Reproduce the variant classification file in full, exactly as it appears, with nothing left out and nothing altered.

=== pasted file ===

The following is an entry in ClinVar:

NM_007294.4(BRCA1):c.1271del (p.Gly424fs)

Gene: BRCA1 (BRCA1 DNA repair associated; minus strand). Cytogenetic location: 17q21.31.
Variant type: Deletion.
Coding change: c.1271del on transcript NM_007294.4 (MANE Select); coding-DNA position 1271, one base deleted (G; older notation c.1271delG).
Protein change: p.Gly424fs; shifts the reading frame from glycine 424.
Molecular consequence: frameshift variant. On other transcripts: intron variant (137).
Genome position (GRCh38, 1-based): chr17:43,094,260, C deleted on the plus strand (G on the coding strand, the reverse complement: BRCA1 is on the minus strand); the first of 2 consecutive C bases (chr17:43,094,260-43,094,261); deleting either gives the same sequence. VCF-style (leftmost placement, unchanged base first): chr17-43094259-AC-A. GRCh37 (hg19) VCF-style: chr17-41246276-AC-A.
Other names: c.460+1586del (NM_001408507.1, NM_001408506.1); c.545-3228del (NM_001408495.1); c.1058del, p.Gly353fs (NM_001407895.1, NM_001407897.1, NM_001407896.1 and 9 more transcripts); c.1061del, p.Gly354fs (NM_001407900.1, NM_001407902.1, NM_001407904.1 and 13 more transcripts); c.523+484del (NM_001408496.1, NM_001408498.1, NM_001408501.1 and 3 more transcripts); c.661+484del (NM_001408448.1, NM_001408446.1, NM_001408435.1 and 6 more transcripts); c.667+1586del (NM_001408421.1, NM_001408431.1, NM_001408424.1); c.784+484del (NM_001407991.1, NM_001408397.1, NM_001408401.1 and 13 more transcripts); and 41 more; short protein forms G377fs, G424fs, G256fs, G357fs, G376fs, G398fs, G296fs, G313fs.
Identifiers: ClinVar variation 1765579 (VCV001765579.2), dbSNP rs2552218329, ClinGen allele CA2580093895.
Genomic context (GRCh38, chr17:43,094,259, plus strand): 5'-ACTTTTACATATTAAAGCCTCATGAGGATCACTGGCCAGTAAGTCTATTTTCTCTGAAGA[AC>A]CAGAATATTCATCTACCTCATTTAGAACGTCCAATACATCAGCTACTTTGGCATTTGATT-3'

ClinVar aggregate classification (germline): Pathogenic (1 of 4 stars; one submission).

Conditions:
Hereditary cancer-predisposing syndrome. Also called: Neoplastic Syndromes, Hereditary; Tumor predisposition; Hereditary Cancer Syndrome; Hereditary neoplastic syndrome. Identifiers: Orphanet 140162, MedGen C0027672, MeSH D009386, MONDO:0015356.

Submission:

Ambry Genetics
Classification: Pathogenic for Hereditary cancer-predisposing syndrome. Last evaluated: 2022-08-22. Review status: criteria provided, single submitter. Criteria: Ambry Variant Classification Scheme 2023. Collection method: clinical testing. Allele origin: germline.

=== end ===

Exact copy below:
The following is an entry in ClinVar:

NM_007294.4(BRCA1):c.1271del (p.Gly424fs)

Gene: BRCA1 (BRCA1 DNA repair associated; minus strand). Cytogenetic location: 17q21.31.
Variant type: Deletion.
Coding change: c.1271del on transcript NM_007294.4 (MANE Select); coding-DNA position 1271, one base deleted (G; older notation c.1271delG).
Protein change: p.Gly424fs; shifts the reading frame from glycine 424.
Molecular consequence: frameshift variant. On other transcripts: intron variant (137).
Genome position (GRCh38, 1-based): chr17:43,094,260, C deleted on the plus strand (G on the coding strand, the reverse complement: BRCA1 is on the minus strand); the first of 2 consecutive C bases (chr17:43,094,260-43,094,261); deleting either gives the same sequence. VCF-style (leftmost placement, unchanged base first): chr17-43094259-AC-A. GRCh37 (hg19) VCF-style: chr17-41246276-AC-A.
Other names: c.460+1586del (NM_001408507.1, NM_001408506.1); c.545-3228del (NM_001408495.1); c.1058del, p.Gly353fs (NM_001407895.1, NM_001407897.1, NM_001407896.1 and 9 more transcripts); c.1061del, p.Gly354fs (NM_001407900.1, NM_001407902.1, NM_001407904.1 and 13 more transcripts); c.523+484del (NM_001408496.1, NM_001408498.1, NM_001408501.1 and 3 more transcripts); c.661+484del (NM_001408448.1, NM_001408446.1, NM_001408435.1 and 6 more transcripts); c.667+1586del (NM_001408421.1, NM_001408431.1, NM_001408424.1); c.784+484del (NM_001407991.1, NM_001408397.1, NM_001408401.1 and 13 more transcripts); and 41 more; short protein forms G377fs, G424fs, G256fs, G357fs, G376fs, G398fs, G296fs, G313fs.
Identifiers: ClinVar variation 1765579 (VCV001765579.2), dbSNP rs2552218329, ClinGen allele CA2580093895.
Genomic context (GRCh38, chr17:43,094,259, plus strand): 5'-ACTTTTACATATTAAAGCCTCATGAGGATCACTGGCCAGTAAGTCTATTTTCTCTGAAGA[AC>A]CAGAATATTCATCTACCTCATTTAGAACGTCCAATACATCAGCTACTTTGGCATTTGATT-3'

ClinVar aggregate classification (germline): Pathogenic (1 of 4 stars; one submission).

Conditions:
Hereditary cancer-predisposing syndrome. Also called: Neoplastic Syndromes, Hereditary; Tumor predisposition; Hereditary Cancer Syndrome; Hereditary neoplastic syndrome. Identifiers: Orphanet 140162, MedGen C0027672, MeSH D009386, MONDO:0015356.

Submission:

Ambry Genetics
Classification: Pathogenic for Hereditary cancer-predisposing syndrome. Last evaluated: 2022-08-22. Review status: criteria provided, single submitter. Criteria: Ambry Variant Classification Scheme 2023. Collection method: clinical testing. Allele origin: germline.